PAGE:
Is Google a virtual ghost town? That's what the Wall Street Journal describes after spouting the latest numbers provided by comScore Inc. The new data shows that visitors using personal computers are signing up with Google's social network, but only averaged 3.3 minutes per month between September 2011 and January 2012. By comparison, users spent five to six hours on Facebook each month during the same timeframe.
However Reuters points out that prominent social media companies typically fall short of Facebook's triumphs anyway when using the minutes-per-month measurement. Yet these competitors still keep their visitors lurking longer than three minutes. Even MySpace, which has 27 million fewer visitors than Google+, manages to keep its guests entertained long enough for them to spend almost three times as much time per month.
A Google spokesperson said it's difficult for any third party research firm to monitor or measure the performance of Google+, as it's more than a mere destination site. "Google thinks about the service not as a site but as a deepening of its relationship to billions of existing users who are already committed to Google's services like Search, YouTube, Android, etc," the spokesperson said. "By this measure, engagement is already enormous."
To Google's defense, the comScore report merely focused on visitors using personal computers, and didn't consider mobile coverage. Yet that may have looked even more negatively on Google's numbers, as Facebook has a large and active audience on the mobile platform. Both Facebook and Google+ offers apps for Android and Apple's iOS as well as HTML5-based web apps loaded in mobile browsers.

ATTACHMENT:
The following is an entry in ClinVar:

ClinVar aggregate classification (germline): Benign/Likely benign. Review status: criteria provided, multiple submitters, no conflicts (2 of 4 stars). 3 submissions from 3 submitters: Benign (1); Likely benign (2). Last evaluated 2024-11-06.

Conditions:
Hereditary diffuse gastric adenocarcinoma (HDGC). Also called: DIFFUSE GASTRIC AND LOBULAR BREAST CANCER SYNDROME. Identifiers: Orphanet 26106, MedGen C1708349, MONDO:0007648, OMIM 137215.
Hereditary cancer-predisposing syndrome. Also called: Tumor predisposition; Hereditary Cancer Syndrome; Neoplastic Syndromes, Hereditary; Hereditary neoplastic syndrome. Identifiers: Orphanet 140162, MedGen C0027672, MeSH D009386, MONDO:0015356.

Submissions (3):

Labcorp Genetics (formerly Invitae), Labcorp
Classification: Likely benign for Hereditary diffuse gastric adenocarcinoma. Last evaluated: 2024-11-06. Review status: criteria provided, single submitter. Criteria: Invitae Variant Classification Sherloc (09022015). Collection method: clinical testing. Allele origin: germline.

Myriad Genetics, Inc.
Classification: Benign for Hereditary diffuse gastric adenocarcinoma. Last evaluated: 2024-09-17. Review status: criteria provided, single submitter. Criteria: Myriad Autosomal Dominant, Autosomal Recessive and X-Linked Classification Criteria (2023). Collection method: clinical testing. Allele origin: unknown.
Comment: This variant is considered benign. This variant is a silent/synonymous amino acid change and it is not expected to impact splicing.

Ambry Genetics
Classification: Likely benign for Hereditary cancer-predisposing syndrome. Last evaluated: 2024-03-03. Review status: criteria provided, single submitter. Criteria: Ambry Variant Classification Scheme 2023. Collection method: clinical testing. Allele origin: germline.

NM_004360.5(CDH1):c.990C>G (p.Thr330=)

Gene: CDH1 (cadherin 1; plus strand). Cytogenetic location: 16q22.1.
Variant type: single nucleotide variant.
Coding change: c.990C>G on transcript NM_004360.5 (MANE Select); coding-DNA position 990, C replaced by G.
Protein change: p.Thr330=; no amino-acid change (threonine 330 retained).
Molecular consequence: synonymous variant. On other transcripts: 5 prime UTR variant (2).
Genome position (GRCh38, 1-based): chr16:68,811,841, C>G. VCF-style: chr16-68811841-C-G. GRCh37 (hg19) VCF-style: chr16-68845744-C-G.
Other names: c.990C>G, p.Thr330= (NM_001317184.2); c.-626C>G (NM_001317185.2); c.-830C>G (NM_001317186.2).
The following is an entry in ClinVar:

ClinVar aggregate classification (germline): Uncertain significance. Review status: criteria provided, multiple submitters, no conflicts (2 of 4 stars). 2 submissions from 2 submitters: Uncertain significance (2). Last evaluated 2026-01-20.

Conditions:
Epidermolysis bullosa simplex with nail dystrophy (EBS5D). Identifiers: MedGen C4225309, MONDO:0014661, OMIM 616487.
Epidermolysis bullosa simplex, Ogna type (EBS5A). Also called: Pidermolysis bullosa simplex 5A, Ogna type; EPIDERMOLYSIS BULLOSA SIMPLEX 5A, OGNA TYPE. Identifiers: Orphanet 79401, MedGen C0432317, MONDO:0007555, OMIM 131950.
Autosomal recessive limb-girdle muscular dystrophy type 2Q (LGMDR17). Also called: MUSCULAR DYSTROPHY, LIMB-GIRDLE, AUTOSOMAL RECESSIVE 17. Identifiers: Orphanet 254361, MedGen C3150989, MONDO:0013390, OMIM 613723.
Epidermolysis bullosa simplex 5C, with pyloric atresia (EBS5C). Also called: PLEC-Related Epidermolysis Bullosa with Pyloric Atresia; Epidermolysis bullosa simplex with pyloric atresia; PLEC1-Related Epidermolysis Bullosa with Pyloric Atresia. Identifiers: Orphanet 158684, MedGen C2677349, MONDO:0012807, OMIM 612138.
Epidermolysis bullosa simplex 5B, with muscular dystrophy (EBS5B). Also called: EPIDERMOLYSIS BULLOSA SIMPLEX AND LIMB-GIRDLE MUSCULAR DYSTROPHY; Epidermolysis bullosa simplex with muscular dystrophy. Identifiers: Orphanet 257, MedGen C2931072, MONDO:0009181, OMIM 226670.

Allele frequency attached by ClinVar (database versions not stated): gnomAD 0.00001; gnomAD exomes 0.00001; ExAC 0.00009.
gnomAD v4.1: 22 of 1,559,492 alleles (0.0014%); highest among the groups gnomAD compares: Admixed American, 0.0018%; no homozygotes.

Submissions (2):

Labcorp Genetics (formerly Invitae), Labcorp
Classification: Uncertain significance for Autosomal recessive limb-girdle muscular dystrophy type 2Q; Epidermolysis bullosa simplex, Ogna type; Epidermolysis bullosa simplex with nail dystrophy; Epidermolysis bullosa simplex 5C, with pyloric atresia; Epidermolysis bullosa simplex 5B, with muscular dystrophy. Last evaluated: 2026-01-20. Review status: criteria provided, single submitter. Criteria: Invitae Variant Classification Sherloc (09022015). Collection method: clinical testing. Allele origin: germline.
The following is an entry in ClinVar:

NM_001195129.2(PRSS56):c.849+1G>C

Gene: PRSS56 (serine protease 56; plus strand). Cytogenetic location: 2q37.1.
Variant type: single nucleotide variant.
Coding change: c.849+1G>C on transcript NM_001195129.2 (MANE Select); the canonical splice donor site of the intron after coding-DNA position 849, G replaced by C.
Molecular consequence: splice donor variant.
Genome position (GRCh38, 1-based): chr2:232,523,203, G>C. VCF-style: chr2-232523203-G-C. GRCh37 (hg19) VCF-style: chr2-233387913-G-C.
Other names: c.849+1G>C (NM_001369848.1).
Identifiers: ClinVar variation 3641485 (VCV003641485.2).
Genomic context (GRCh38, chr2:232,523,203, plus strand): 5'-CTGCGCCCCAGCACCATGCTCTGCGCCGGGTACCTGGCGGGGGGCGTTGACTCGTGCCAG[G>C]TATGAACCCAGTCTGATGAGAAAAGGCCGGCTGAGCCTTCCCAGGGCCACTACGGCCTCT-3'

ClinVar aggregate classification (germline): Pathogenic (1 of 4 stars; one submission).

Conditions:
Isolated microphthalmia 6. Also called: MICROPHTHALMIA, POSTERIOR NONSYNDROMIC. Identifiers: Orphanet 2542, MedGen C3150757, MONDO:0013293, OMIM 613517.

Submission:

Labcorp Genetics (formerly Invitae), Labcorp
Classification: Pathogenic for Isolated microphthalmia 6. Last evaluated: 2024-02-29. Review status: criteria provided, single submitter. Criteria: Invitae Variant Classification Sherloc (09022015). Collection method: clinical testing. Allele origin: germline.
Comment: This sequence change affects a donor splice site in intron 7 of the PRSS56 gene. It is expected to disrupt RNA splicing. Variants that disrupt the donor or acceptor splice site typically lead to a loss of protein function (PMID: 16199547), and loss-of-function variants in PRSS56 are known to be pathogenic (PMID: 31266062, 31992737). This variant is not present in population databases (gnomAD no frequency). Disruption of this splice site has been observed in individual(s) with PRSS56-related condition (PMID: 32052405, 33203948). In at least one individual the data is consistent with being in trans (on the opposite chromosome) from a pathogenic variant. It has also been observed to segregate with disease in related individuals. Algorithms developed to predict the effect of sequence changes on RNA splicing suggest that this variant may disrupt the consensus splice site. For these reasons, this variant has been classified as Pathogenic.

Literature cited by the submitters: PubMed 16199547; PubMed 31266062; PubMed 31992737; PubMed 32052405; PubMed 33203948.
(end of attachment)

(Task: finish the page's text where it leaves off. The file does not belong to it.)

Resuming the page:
The problem Google+ clearly faces is that consumers may not want to build their contact lists from scratch all over again on another network. And while Google+ does offer some unique features like Circles and Hangout, analysts and consumers alike claim the distinction just isn't enough to lure them away from Facebook.
"Nobody wants another social network right now," said Brian Solis, an analyst at social-media advisory firm Altimeter Group, when speaking with the WSJ. He added that for those who already use Facebook, Google really hasn't communicated what the value of Google+ is, why it's better.
Sure, Google has spent money on its own advertising, reaching out through magazines, newspapers and TV, but it may not be enough. Google may need to throw some punches and explain why Google+ is better than its rival. Until then, Google's social boat may have a hard time finding passengers despite the entertainment on-board.
Even social game developer Zynga, which offers CityVille and Zynga Poker on Google+, said it noticed the slow growth without revealing the actual numbers. "So far, Google+ is a nice platform but it's been slow on the uptick with users right now," said John Schappert, Zynga's chief operating officer.
Other Google partners have expressed their concern about the growth, reporting less-than-hoped results.
"[The company's Google+ account is] not as great as we were hoping it was going to be," admits Ekaterina Walter, who manages Intel's presence on social media sites. 360,000 Google+ members have signed up to receive updates from the chip maker, whereas the company has nine million "fans" on Facebook.